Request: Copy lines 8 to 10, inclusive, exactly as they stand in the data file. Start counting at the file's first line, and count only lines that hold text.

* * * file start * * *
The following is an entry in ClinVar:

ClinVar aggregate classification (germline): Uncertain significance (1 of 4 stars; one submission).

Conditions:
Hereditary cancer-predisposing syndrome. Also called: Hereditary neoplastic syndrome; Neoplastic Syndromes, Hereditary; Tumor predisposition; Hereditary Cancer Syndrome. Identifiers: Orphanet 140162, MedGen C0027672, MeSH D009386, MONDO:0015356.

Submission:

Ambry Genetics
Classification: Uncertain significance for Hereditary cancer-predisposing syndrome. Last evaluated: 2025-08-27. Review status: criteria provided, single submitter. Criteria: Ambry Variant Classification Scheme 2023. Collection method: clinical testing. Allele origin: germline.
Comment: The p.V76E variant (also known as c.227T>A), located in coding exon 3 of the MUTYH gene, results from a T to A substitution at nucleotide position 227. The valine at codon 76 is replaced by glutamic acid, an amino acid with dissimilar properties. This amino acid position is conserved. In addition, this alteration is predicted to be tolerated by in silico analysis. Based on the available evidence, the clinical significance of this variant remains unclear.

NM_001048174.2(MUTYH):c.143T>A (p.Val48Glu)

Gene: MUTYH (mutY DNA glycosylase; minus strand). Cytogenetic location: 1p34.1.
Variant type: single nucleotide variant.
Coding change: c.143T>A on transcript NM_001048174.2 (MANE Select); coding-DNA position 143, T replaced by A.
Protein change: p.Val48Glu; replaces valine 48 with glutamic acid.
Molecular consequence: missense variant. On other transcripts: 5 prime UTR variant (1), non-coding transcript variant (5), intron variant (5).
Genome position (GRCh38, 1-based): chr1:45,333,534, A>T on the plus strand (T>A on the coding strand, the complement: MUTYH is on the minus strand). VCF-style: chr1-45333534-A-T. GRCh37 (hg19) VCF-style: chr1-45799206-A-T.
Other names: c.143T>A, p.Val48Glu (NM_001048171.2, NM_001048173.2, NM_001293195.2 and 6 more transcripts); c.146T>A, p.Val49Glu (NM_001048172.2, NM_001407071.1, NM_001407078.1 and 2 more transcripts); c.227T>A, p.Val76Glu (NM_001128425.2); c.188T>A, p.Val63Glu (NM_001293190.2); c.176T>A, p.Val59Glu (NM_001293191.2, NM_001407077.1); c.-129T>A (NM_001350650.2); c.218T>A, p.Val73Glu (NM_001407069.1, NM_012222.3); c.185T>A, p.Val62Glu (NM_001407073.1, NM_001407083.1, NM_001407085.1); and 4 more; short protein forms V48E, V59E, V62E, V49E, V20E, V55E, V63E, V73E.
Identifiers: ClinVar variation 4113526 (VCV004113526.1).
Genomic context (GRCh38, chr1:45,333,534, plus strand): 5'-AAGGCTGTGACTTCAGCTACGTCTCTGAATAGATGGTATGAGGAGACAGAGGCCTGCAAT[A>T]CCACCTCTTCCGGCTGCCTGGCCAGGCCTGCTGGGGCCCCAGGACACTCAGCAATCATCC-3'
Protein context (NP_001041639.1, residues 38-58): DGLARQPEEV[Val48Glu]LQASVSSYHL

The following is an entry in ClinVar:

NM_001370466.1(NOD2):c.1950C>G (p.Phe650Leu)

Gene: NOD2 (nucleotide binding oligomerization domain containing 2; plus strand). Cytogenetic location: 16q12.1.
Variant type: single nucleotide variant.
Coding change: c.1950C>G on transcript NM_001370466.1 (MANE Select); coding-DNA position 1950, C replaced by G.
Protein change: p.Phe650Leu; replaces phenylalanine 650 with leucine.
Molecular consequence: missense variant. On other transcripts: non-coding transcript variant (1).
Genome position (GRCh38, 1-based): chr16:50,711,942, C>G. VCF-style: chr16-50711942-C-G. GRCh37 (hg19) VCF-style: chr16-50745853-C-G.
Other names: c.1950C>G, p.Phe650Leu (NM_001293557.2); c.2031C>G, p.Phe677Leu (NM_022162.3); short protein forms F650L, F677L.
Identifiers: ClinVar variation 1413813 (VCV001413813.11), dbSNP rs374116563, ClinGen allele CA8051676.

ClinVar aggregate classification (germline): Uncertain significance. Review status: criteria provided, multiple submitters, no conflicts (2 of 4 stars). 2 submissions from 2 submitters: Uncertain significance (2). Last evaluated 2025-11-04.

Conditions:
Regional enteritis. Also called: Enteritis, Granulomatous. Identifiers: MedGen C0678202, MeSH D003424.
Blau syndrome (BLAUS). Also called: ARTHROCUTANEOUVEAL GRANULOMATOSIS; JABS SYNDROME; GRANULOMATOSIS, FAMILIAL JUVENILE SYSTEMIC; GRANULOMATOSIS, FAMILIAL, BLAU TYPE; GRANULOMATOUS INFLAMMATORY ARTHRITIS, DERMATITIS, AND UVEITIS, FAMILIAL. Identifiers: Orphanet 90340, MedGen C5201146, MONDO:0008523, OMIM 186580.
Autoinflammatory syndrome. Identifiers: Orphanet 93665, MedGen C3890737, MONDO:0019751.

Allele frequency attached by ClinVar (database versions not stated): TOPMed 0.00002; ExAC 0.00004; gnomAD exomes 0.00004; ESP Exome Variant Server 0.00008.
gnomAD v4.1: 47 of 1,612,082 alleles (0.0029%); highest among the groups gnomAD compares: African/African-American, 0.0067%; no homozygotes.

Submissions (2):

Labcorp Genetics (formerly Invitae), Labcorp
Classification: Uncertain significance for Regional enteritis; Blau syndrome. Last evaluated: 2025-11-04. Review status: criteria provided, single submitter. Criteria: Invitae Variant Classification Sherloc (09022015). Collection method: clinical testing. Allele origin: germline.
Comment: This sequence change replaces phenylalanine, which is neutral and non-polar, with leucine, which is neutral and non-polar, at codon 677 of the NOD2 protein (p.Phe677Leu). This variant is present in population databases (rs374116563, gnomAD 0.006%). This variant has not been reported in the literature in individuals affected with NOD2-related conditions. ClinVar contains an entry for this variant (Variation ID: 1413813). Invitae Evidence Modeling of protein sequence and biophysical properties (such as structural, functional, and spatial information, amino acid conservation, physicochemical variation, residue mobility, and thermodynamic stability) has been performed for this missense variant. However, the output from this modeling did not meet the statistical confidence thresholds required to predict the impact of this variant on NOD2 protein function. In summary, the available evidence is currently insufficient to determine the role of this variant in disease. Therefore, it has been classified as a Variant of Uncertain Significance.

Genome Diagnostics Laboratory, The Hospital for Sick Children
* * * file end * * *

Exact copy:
Comment: The p.V76E variant (also known as c.227T>A), located in coding exon 3 of the MUTYH gene, results from a T to A substitution at nucleotide position 227. The valine at codon 76 is replaced by glutamic acid, an amino acid with dissimilar properties. This amino acid position is conserved. In addition, this alteration is predicted to be tolerated by in silico analysis. Based on the available evidence, the clinical significance of this variant remains unclear.

NM_001048174.2(MUTYH):c.143T>A (p.Val48Glu)

Gene: MUTYH (mutY DNA glycosylase; minus strand). Cytogenetic location: 1p34.1.